Here, the parameters η < 1 and ν > 0 represent the overall detector quantum efficiency, including the effect of all losses in the setup, and the dark counts, respectively.40 Note that the complex parameters α and β arise from the Glauber-Sudarshan P-function corresponding to the photon-subtracted TMSVS.1,41,42,43 It is worth remarking that the theoretical model used to obtain Eq. (1) can be readily extended to describe an asymmetric subtraction of photons from TMSVS, as well as photon subtraction from any two-mode quantum field (see Section S1 of the Supplementary Materials).

Our theoretical results, shown in Fig. 2 (bottom row) are obtained by evaluating Eq. (1), with the best fit corresponding to an overall system efficiency of 16.25%. We compare this to our estimation of the overall efficiency of our setup. The source efficiency, beam splitter transmission and detection efficiency are estimated to be 90, 90, and 80%, respectively, yielding a fiber coupling efficiency of about 25%.

The probabilistic nature of our protocol and the presence of losses reduce the possibility of successfully subtracting photons from TMSVS. In our case, we were able to subtract photons from TMSVS with the probabilities of occurrence listed in Table 1.

Table 1 Experimental probability rates of successfully subtracting l photons from TMSVS for various squeezing parameters z

A natural metric to investigate the nonclassicality of the photon-subtracted states is through applying the Cauchy-Schwarz inequality \(\langle (\hat a_s^\dagger )^2\hat a_s^2\rangle \langle (\hat a_i^\dagger )^2\hat a_i^2\rangle \ge |\langle \hat a_s^\dagger \hat a_s\hat a_i^\dagger \hat a_i\rangle |^2\), which is fulfilled by any classical two-mode light field. Accordingly, any violation of this inequality unequivocally indicates the nonclassical nature of any bimodal state, or equivalently that \(P(\alpha ,\beta )\) is nonclassical.44 As a measure of this violation, we consider the Agarwal parameter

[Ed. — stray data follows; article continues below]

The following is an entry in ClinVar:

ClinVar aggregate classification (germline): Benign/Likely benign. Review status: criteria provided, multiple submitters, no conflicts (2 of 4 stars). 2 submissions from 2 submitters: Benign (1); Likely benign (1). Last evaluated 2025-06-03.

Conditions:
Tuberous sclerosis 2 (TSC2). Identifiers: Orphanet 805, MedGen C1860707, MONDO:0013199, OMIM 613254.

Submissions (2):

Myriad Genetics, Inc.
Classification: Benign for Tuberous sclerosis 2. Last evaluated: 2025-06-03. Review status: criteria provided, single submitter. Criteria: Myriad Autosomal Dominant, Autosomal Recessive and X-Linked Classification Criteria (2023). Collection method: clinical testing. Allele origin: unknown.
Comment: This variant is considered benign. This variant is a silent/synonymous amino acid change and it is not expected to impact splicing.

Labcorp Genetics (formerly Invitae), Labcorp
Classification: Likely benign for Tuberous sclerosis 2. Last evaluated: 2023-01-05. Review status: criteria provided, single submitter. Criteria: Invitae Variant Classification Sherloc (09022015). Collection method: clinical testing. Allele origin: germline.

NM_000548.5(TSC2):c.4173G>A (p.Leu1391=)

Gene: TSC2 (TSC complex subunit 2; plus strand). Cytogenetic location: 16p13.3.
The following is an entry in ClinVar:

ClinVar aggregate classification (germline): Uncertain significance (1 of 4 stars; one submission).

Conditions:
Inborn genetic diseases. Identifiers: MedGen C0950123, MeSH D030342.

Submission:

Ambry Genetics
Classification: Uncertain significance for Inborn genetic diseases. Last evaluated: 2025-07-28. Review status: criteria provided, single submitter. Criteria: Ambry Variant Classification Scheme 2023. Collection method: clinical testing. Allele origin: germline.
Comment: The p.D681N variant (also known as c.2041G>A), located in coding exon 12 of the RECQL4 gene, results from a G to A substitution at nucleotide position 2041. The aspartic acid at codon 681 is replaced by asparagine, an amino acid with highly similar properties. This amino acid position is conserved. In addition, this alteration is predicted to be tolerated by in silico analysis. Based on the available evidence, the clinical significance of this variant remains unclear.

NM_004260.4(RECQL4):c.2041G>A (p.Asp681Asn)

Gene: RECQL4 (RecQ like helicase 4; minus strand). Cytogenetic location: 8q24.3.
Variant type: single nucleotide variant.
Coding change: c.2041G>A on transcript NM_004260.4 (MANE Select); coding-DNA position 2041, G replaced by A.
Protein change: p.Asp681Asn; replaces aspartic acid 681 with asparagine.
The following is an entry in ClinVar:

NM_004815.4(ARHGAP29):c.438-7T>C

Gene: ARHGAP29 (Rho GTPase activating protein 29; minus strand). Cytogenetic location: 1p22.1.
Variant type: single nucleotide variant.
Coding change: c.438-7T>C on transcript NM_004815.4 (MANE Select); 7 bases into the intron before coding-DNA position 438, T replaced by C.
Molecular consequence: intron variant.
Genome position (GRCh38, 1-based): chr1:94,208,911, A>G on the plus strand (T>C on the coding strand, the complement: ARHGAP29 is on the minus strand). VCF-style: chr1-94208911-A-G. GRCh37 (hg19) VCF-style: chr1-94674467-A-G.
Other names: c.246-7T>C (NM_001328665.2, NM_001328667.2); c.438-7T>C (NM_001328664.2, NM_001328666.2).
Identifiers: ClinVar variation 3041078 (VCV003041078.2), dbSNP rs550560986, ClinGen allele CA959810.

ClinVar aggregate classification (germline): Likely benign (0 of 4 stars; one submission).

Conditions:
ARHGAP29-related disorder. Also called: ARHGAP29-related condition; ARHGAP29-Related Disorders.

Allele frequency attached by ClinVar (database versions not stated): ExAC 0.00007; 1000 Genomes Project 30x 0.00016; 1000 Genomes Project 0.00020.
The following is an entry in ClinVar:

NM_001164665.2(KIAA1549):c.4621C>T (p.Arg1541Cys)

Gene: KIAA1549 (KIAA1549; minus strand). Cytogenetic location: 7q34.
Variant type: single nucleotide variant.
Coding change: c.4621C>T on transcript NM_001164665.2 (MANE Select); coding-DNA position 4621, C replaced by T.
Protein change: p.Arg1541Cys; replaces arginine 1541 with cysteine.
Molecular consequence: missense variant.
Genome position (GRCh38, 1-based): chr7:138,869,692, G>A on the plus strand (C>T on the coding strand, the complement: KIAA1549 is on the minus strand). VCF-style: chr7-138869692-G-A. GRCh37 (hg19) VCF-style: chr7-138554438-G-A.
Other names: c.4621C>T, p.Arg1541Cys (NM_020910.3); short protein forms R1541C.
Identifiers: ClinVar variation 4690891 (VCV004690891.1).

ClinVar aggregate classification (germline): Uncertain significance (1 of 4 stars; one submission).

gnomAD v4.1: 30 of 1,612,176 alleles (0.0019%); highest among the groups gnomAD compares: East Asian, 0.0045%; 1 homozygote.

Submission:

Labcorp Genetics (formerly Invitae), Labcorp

$$I = \frac{{\sqrt {\langle (\hat a_s^\dagger )^2\hat a_s^2\rangle \langle (\hat a_i^\dagger )^2\hat a_i^2\rangle } }}{{\langle \hat a_s^\dagger \hat a_s\hat a_i^\dagger \hat a_i\rangle }} - 1,$$

which is negative if the inequality is violated.44 In Fig. 4a we present the experimental Agarwal parameter I as a function of the squeezing parameter z for the photon-subtracted states |z, −l〉 with l = 0, 1, 2, and 3. The theoretical curves are computed using Eq. (2) and the photon-number distributions obtained for our realistic experimental conditions through (1). For small values of squeezing (z → 0) we observe the greatest degree of violation of the inequality. Conversely, by increasing the degree of squeezing (z → 1) I approaches zero, i.e, a non-negative Agarwal parameter.

Fig. 4
figure 4

Agarwal parameter and eigenvalues for the second-order matrix of moments M(2,2) for the generated photon-subtracted TMSVS as a function of the squeezing parameter. The Agarwal parameter in a certifies the nonclassical nature of P-function corresponding to the generated photon-subtracted states for different number of subtracted photons l. The eigenvalues in b demonstrates the possibility of tuning the degree of quantum correlations by controlling the squeezing parameter of the source and the number of subtracted photons. The curves represent our theoretical predictions for l = 0 (blue solid line), l = 1 (red-dashed line), l = 2 (pink dash-dotted line), and l = 3 (black-dotted line)

At this point it is worth emphasizing that not every nonclassical P-function produces a negative Agarwal parameter. Hence, we cannot rely on the Agarwal parameter to elucidate the nonclassicality of the photon-subtracted TMSVS in the high squeezing regime (z → 1). Alternatively, to analyze the nature of the correlations between the generated photon wavepackets we explore the two-dimensional characteristic function \(\mathop {\sum}\nolimits_{m,n = 0}^\infty p(m,n)x^my^n\), where p(m, n) is the probability of simultaneously detecting m photons in the signal and n photons in the idler modes. Then, by defining the operators \(\hat m_{s(i)} = (\eta \hat n_{s(i)} + \nu )\) we obtain the joint factorial moments45